Bulleteer

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Bulleteer
"Seven Soldiers: The Bulleteer #4"
art by Yanick Paquette
Publication information
Publisher DC Comics
First appearance Seven Soldiers: The Bulleteer #1, (November 2005)
Created by Grant Morrison (writer)
Yanick Paquette (artist)
In-story information
Alter ego Alix Harrower
Team affiliations Seven Soldiers
Justice League
Abilities superhuman strength, indestructible skin, possibly flight

Bulleteer is a fictional character and DC Comics superheroine, a member of the Seven Soldiers. She debuted in Seven Soldiers: The Bulleteer #1 (November 2005), and was created by Grant Morrison and Yanick Paquette. The character is based in part on the Fawcett Comics character Bulletgirl.[1]

Fictional character biography[edit]

27-year-old Alix Harrower is married to Lance, a research scientist who has developed a thin metal skin that can bond with collagen, turning tissue indestructibly hard. When this "smartskin" is applied to a living being, such as Lance's initial test subject, a mouse named "Metal Mickey", the subject becomes endowed with superhuman strength. Though the potential military applications are obvious, Lance dreams of using it on himself, modeling a superhero career after the WWII superheroes Bulletman and Bulletgirl. Unfortunately, after testing it on himself, he begins to suffocate. When he touches Alix, the smartskin bonds to her. Rushed to the hospital, she is saved thanks to medics gaining access to bare skin covered by her wedding ring. Lance was not wearing his, and dies of asphyxiation.[1]

Alix spirals into depression as her new appearance forces her to quit her job teaching autistic children. Another emotional blow comes at the discovery that her deceased husband's superhero dreams stemmed from a fixation on superhero-based pornography and an online affair with "Super Sally Sonic," an immortal superhuman porn star. Distraught, Alix attempted suicide. While trying to find a structure hard enough to kill her on impact, she comes across a train wreck, and saves the people still inside. After those she saved call her a superhero, she decides to live up to the title, taking the name Bulleteer.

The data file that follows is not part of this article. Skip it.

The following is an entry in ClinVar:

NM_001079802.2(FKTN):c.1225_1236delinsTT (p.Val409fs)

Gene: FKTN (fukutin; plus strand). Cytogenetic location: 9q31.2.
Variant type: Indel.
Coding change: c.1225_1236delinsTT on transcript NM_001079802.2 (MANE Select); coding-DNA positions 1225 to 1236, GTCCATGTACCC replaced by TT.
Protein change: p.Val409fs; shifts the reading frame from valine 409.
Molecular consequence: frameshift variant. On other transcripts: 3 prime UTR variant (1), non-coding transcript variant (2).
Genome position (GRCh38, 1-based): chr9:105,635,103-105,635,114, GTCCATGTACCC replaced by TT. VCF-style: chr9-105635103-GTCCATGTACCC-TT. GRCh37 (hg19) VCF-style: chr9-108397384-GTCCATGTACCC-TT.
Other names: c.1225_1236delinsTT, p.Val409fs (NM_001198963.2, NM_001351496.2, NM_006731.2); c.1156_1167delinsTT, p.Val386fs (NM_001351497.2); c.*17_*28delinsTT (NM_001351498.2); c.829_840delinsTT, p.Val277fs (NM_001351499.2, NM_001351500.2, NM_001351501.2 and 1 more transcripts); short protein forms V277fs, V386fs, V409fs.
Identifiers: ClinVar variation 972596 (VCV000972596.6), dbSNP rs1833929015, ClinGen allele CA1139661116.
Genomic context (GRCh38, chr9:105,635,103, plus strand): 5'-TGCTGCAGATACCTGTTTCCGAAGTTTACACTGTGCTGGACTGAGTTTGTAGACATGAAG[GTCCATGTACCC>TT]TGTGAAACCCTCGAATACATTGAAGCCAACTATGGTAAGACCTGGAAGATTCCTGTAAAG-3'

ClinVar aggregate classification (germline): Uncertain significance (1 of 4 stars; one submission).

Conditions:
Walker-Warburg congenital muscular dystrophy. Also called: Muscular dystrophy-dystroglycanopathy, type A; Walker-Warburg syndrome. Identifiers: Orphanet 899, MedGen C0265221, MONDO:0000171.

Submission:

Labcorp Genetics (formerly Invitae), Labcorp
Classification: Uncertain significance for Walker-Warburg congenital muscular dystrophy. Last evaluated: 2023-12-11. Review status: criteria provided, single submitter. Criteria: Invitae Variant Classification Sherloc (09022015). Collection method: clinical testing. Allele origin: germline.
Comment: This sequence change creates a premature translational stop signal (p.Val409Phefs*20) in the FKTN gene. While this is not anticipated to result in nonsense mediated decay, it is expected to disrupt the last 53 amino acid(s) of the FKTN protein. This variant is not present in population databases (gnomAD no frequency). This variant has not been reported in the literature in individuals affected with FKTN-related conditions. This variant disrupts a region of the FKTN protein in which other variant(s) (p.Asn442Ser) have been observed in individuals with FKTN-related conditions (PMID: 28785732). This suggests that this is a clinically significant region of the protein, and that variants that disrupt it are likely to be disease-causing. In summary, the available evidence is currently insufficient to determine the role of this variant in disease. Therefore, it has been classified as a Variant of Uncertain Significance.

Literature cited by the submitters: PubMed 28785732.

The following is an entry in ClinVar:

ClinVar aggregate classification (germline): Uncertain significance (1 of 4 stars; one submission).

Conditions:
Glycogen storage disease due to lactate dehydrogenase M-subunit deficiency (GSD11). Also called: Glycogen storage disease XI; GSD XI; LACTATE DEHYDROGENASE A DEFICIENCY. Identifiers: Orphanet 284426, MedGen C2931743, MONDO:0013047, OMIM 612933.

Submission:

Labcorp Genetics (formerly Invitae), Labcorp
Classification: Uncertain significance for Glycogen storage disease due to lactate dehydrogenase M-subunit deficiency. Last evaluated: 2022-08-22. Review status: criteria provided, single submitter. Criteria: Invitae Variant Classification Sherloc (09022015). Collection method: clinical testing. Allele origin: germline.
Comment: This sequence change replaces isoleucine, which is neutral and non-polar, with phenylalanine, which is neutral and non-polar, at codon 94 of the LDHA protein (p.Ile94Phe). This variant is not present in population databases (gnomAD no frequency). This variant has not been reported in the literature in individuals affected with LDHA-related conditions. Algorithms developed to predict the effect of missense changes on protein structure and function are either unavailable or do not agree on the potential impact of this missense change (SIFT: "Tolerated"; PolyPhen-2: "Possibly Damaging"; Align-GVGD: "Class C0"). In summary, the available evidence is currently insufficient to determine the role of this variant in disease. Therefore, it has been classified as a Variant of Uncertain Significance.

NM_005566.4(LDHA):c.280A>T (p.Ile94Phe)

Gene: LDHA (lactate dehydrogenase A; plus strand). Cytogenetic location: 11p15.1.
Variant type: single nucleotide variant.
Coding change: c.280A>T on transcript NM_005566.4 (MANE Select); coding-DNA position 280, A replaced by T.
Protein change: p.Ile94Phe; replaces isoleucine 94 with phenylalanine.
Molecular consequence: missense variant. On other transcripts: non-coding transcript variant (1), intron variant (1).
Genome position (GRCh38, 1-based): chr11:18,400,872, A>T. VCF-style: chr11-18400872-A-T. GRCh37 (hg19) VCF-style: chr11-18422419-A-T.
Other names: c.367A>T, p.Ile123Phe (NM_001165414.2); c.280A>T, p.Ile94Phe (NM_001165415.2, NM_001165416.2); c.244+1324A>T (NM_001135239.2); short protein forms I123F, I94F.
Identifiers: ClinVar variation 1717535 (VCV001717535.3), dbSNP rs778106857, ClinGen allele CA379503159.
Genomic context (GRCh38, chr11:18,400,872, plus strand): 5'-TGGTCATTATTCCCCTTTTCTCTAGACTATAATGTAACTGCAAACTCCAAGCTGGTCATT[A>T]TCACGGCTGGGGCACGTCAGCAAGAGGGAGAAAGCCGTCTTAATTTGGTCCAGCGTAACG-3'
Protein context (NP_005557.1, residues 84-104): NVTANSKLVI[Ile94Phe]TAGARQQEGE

In Bulleteer #2, it is revealed that Alix was going to be the seventh member of Greg Saunders' ill-fated new Seven Soldiers of Victory, but got cold feet and thus escaped the massacre. She meets Agent Helligan from Shining Knight #3 and helps her interrogate Ramon Solomano, alias "the Iron Hand" (an old enemy of Saunders from his days as the costumed hero Vigilante), for information on the Nebula Man and the deaths of the six other soldiers as seen in Seven Soldiers of Victory #0.

In Bulleteer #3, Alix works as a bodyguard to a mermaid movie star at a convention for C-list superheroes, interacts with various secondary Soldiers characters (including the original Bulletgirl), and eventually survives an assassination attempt by the apparently undead Spyder. Alix also learns more about Sally Sonic from a superhuman porn actress, and discovers that Sally enjoys seducing husbands and breaking up couples. Upon her return home, Alix is crushed with a refrigerator by the indestructible Sally Sonic, who was posing as her boarder.